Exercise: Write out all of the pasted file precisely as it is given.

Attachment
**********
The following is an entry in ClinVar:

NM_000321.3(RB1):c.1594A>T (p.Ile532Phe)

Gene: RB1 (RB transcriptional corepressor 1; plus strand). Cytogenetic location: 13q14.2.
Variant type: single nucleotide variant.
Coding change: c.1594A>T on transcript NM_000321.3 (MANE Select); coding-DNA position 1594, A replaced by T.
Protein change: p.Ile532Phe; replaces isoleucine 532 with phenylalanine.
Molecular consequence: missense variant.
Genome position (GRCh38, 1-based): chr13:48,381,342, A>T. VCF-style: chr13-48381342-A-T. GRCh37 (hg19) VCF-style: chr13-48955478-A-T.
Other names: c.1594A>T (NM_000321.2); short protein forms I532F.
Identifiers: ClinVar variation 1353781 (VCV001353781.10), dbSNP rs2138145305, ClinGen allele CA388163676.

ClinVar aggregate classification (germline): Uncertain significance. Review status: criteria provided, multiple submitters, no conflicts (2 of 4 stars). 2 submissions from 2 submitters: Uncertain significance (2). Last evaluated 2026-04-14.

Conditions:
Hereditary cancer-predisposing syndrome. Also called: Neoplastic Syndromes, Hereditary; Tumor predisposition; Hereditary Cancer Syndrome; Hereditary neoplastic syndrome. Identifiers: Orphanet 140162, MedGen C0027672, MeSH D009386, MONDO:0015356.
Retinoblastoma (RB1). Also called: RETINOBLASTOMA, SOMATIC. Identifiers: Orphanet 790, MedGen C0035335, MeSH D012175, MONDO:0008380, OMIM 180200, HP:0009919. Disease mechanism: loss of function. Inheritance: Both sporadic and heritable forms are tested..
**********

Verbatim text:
The following is an entry in ClinVar:

NM_000321.3(RB1):c.1594A>T (p.Ile532Phe)

Gene: RB1 (RB transcriptional corepressor 1; plus strand). Cytogenetic location: 13q14.2.
Variant type: single nucleotide variant.
Coding change: c.1594A>T on transcript NM_000321.3 (MANE Select); coding-DNA position 1594, A replaced by T.
Protein change: p.Ile532Phe; replaces isoleucine 532 with phenylalanine.
Molecular consequence: missense variant.
Genome position (GRCh38, 1-based): chr13:48,381,342, A>T. VCF-style: chr13-48381342-A-T. GRCh37 (hg19) VCF-style: chr13-48955478-A-T.
Other names: c.1594A>T (NM_000321.2); short protein forms I532F.
Identifiers: ClinVar variation 1353781 (VCV001353781.10), dbSNP rs2138145305, ClinGen allele CA388163676.

ClinVar aggregate classification (germline): Uncertain significance. Review status: criteria provided, multiple submitters, no conflicts (2 of 4 stars). 2 submissions from 2 submitters: Uncertain significance (2). Last evaluated 2026-04-14.

Conditions:
Hereditary cancer-predisposing syndrome. Also called: Neoplastic Syndromes, Hereditary; Tumor predisposition; Hereditary Cancer Syndrome; Hereditary neoplastic syndrome. Identifiers: Orphanet 140162, MedGen C0027672, MeSH D009386, MONDO:0015356.
Retinoblastoma (RB1). Also called: RETINOBLASTOMA, SOMATIC. Identifiers: Orphanet 790, MedGen C0035335, MeSH D012175, MONDO:0008380, OMIM 180200, HP:0009919. Disease mechanism: loss of function. Inheritance: Both sporadic and heritable forms are tested..